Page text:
The opposite of decadence is intellect, goodness, truth, justice, equality. We didn’t build a world like that. We built one where Americans could live flashy lifestyles of complete and utter excess — huge houses, multiples of huge cars, multiple air conditioners, huge debts — while the entire rest of the world was neglected. And so, ultimately, was America itself.

The next stage of decadence was American elites growing rich while its own working and middle class fell into penury. Remember how Roman elites partied and were fed grapes and had orgies while their citizens fell into poverty, unable to find work, feed themselves, educate their kids? That was more or less exactly what was happening in America. Go to Manhattan or DC or San Francisco, and you’d see huge, huge mansions or penthouses in the sky rising — by the hundreds. But go to any town or smaller city, and you’d see devastation, poverty, drug addiction, despair, and blight. Decadence had spread from America versus the world, to American elites versus their own average citizens.

And now we are at the stage of implosion. Things are spinning out of control. Precisely because we underinvested for so long. We didn’t give every life on earth healthcare — from poor people to animals — and so we are getting pandemics. And because our leaders cannot find a way to manage them, we are simply giving up. War is breaking out in Europe again, as demagoguery rises — the very same demagogue starting that war is the one who destabilised America, too. Not a coincidence. Decadence. Neglect. Breeding implosion.

I could go on with plenty of examples. We’ve barely bothered to do anything about climate change — and within a decade now, swathes of the planet will be uninhabitable. The consequences will make Covid’s lockdown look like cakewalks. People won’t have homes to be locked down in. Economies will have to bear the immense costs of cities sinking, regions burning, provinces turning into Fire or Flood Belts, refugees fleeing, businesses closing for good, harvests failing.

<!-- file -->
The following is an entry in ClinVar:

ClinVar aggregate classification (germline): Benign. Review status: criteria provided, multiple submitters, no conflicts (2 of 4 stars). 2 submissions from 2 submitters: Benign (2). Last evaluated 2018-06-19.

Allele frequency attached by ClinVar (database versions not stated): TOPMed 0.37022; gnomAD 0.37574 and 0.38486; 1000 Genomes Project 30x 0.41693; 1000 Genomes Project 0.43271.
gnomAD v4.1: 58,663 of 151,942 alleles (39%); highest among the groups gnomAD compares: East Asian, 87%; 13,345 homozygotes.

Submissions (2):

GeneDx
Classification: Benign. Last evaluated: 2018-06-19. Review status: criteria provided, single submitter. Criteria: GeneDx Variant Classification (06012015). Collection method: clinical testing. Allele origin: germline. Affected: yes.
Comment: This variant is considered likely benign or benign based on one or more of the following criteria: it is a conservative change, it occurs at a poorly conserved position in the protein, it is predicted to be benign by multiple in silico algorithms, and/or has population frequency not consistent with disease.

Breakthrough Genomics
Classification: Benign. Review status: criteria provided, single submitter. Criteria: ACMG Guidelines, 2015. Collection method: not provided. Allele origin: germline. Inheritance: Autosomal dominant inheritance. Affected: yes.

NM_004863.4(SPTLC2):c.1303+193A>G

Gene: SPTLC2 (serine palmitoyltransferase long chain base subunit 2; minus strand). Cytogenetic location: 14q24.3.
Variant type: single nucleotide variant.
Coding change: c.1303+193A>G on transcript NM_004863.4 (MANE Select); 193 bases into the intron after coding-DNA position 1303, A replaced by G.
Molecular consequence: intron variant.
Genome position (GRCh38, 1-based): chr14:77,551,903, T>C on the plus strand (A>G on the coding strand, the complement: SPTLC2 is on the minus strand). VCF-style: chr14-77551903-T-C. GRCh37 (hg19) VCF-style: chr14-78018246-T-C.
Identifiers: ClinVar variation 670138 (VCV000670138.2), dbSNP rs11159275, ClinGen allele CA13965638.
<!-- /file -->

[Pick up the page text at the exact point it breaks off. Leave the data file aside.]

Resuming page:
That’s not even the big one. Then comes mass extinction — life on this planet beginning to die off at the species level. It is happening now, but we will feel it when one species critical to a certain chain is gone — and bang, that chain suddenly stops working. There goes our food. Water. Medicine. There go our oceans, rivers, forests, fields. The world as we know it no longer exists then. Remember not being able to get stuff on the shelves when Covid hit? Now imagine that, but permanent. That is the future we’re heading into.

I need to warn you about this. And you need to plan for itI don’t mean that you should turn into Glenn from the Yukon on that one survival show I like to watch. Run for the hills! You can if you want, but the truth is that isn’t going to work for most of us. We need to exist in collectives and communities — not just as rugged individuals.

You need to begin thinking all this through nowHow will I survive the age of implosion? How will I educate my kids? Where will my income come from? Where will I put my savings? Do I have a way to feed my family, if things fail for a time? I even mean simple things like wearing masks, because yes, they work, even cloth ones, and a worse variant is coming. Or simpler things, too, like saving more and spending less, because lean times are coming.